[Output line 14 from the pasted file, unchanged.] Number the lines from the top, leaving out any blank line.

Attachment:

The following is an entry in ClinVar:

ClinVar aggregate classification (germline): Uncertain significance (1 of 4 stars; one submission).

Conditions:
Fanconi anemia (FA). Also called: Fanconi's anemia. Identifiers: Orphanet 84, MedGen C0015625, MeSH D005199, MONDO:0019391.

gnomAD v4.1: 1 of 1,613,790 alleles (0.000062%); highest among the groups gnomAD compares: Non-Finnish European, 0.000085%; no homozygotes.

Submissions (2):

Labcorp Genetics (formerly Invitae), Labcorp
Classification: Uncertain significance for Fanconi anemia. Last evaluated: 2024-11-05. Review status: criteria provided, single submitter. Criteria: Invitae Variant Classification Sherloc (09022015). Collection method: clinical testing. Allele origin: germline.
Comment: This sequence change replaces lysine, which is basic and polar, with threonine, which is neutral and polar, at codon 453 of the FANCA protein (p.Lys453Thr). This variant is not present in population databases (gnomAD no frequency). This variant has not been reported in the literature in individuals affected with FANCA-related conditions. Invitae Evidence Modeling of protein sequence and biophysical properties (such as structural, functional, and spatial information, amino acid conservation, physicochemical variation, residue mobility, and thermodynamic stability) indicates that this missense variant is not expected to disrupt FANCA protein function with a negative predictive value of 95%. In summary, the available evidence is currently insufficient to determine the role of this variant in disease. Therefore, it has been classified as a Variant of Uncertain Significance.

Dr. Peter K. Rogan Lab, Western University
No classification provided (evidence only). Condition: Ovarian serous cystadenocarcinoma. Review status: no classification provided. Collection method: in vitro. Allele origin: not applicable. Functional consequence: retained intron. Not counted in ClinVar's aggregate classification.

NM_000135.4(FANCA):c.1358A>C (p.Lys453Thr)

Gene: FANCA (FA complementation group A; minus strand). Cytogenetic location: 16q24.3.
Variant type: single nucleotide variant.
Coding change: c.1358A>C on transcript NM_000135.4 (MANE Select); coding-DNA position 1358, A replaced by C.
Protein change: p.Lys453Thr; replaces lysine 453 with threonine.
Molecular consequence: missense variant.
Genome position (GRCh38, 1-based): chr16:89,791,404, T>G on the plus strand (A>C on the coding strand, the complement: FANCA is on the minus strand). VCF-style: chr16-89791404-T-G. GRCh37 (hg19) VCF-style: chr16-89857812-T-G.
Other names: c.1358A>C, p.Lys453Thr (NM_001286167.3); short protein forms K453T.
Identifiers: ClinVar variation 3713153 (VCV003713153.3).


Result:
Variant type: single nucleotide variant.